I hate divorce. I went through the Divorce of all Divorces. It consumed our lives for far too long as my ex and I fought over every last nook and cranny of our lives right on down to the dog and the silverware. The custody battle over my son had only recently ended in a peaceful agreement, once Jon’s new Boo had, had enough. I hate divorce. I didn’t want Cade to get divorced for me. I hate divorce. Did I mention that? But his life was . . . awful. His wife and everything they had been through and lived through and were still going through – it wasn’t okay. It would never be okay. So, yeah, in his case, I was convinced it was what was best for him, his daughter Amelia, and . . . and yeah, truth be told, Knox and me too.

Staying for Amelia wouldn’t make it okay. Staying because he didn’t want to fail at something, when he never failed anything, wouldn’t make it okay. Staying because he believed it was bad for his career, didn’t make it okay. The Catholic in him that had fear and loathing beaten into him about divorce, wouldn’t make it okay.

     It would never be okay. Stephanie would never be okay.

     But he was staying.

     I’m standing under the oak tree in my backyard. He’s sitting in one of my Adirondack chairs. I know it’s time to end this round and round argument that gets us nowhere. “Cade – it’s time,” I say.

     “Time for what? What does that even mean? Why do you talk around things?”

     “I’m not talking around anything. You started talking before I could complete my thought.”

     “Whatever,” he says.

     I know, he already knows what comes next. “Whatever? You’re mad at me? You don’t get to be mad about a damn thing right now. Unless it’s your own stupid choices,” I say.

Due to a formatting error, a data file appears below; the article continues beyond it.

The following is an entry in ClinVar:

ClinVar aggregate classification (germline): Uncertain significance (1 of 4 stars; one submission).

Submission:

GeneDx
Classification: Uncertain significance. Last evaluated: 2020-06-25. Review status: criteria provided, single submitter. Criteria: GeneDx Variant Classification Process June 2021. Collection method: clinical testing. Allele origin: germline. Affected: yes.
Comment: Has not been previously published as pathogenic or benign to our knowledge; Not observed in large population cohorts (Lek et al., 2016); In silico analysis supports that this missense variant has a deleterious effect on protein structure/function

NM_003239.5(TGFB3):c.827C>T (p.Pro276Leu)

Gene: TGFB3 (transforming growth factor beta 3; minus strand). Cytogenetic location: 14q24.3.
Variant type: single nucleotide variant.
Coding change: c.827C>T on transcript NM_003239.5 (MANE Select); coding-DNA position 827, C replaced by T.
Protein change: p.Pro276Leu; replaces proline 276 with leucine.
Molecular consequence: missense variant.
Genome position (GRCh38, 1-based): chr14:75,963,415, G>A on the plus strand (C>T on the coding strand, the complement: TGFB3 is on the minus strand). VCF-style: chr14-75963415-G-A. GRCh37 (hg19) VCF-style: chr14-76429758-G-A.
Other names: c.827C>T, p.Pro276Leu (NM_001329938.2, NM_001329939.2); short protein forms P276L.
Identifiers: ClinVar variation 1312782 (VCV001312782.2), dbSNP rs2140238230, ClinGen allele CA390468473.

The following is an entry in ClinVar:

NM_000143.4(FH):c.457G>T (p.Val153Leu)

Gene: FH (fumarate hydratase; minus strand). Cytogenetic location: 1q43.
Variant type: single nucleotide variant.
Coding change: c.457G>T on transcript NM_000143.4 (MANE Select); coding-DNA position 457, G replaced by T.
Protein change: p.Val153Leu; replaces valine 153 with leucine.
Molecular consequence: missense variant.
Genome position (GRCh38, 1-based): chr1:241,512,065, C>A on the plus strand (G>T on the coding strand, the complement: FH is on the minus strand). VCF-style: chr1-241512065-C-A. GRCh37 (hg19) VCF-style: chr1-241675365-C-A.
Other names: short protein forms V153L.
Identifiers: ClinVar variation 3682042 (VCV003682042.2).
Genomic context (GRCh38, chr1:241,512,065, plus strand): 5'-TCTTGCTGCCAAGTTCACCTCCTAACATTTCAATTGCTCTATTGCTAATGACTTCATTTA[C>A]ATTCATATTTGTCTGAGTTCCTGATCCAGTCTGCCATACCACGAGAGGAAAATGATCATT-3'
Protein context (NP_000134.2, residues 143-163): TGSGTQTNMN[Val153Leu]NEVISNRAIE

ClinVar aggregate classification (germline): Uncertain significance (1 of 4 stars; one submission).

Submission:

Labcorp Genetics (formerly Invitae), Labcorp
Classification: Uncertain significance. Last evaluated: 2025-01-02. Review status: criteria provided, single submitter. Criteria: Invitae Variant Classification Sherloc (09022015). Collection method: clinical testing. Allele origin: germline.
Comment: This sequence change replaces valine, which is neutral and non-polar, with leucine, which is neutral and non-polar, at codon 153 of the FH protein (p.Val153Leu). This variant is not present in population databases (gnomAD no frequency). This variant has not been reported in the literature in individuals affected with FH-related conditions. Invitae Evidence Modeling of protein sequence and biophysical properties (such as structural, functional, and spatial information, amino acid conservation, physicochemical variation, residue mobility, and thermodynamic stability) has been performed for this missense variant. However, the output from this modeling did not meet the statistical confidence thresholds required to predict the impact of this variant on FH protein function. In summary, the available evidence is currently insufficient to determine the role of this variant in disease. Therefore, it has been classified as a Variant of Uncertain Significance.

He’s been staring into his drink and now his eyes are on me – boring holes in my heart. The intensity of those blue eyes will always be my weakness. I close my eyes, take a few deep breaths, and center myself. “I can’t see you anymore. It’s time for us to end this. It’s time for us to end our friendship. It’s time for us to stop spending time together. It’s time for the texts and the e-mails, and living as if this will end happily, to end. I can’t see you anymore. I can’t talk to you anymore.”

     “Just like that?”

     “Yes. Just like that. You’ve made your decision. And now it’s time for you to go all in. I can’t do this anymore.”

     “How are you going to avoid me? How are you going to avoid this? We see each other constantly.”

     “Remember when I left town a couple weeks ago?” I ask. He nods his head, setting his drink down and standing up. He’s inches from me now. It’s this thing he does because he knows I’m powerless.

     “Yeah. I remember. I was miserable the whole time, concocting wild stories about who you were with and fearing the worst.”

     “Apparently not enough fear for you to leave,” I say. I continue before he can open his mouth in protest. “I went for a job interview. They offered me the job and I’ve accepted. Knox and I leave in the next couple of weeks so I can get him there in time for football practice to start. This is perfect for him,” I say. I know in my heart this decision is what Knox needs too. But, the football – the school, it’s all icing. The cake is getting away from this town and the heartbreak. “Lewisville has the best football program in the state. They turn up more college scholarships than just about anywhere and their academic program is incredible. It’s still small-town living, but we’re so close to the mountains and the job is a dream, I wouldn’t ever consider saying no.”